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Redemann, J, Schmid, B, Eilers, JA, Kahn, R, Levy, RC, Russell, PB, Livingston, JM, Hobbs, PV, Smith, WL, Holben, BN (2005). Suborbital measurements of spectral aerosol optical depth and its variability at subsatellite grid scales in support of CLAMS 2001. JOURNAL OF THE ATMOSPHERIC SCIENCES, 62(4), 993-1007.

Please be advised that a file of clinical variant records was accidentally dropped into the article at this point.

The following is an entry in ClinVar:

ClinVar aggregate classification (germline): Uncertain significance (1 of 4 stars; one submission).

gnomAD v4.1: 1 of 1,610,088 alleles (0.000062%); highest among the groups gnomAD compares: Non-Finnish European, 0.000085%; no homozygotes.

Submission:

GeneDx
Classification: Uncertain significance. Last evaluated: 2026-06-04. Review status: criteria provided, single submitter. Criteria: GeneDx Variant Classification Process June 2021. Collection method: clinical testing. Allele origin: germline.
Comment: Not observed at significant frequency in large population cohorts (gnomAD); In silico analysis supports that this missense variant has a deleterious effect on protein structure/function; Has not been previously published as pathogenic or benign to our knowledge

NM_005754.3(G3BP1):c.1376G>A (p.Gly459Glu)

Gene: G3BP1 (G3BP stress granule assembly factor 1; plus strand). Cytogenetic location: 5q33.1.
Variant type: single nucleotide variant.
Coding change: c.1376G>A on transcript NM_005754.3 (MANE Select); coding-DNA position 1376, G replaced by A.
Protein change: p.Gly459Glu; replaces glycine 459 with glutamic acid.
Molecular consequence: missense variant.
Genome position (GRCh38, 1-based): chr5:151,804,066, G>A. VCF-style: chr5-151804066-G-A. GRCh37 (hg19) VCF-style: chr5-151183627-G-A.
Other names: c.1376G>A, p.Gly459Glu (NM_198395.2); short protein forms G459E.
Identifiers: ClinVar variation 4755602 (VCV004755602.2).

As part of the Chesapeake Lighthouse and Aircraft Measurements for Satellites (CLAMS) experiment, 10 July-2 August 2001, off the central East Coast of the United States, the 14-channel NASA Ames Airborne Tracking Sunphotometer (AATS-14) was operated aboard the University of Washington's Convair 580 (CV-580) research aircraft during 10 flights (similar to 45 flight hours). One of the main research goals in CLAMS was the validation of satellite-based retrievals of aerosol properties. The goal of this study in particular was to perform true over-ocean validations (rather than over-ocean validation with ground-based, coastal sites) at finer spatial scales and extending to longer wavelengths than those considered in previous studies. Comparisons of aerosol optical depth (AOD) between the Aerosol Robotic Network (AERONET) Cimel instrument at the Chesapeake Lighthouse and airborne measurements by AATS-14 in its vicinity showed good agreement with the largest r-square correlation coefficients at wavelengths of 0.38 and 0.5 mu m (> 0.99). Coordinated low-level flight tracks of the CV-580 during Terra overpass times permitted validation of over-ocean Moderate Resolution Imaging Spectroradiometer (MODIS) level 2 (MOD04_L2) multi-wavelength ACID data (10 km x 10 km, nadir) in 16 cases on three separate days. While the correlation between AATS-14- and MODIS-derived ACID was weak with an r square of 0.55, almost 75% of all MODIS AOD measurements fell within the prelaunch estimated uncertainty range Delta tau = +/- 0.03 +/- 0.05 tau. This weak correlation may be due to the small AODs (generally less than 0.1 at 0.5 mu m) encountered in these comparison cases. An analogous coordination exercise resulted in seven coincident over-ocean matchups between AATS-14 and Multiangle Imaging Spectroradiometer (MISR) measurements. The comparison between AATS-14 and the MISR standard algorithm regional mean AODs showed a stronger correlation with an r square of 0.94. However, MISR AODs were systematically larger than the corresponding AATS values, with an rms difference of similar to 0.06. AATS data collected during nine extended low-level CV-580 flight tracks were used to assess the spatial variability in AOD at horizontal scales up to 100 km. At UV and midvisible wavelengths, the largest absolute gradients in AOD were 0.1-0.2 per 50-km horizontal distance. In the near-IR, analogous gradients rarely reached 0.05. On any given day, the relative gradients in AOD were remarkably similar for all wavelengths, with maximum values of 70% (50 km)(-1) and more typical values of 25% (50 km)(-1). The implications of these unique measurements of AOD spatial variability for common validation practices of satellite data products and for comparisons to large-scale aerosol models are discussed.



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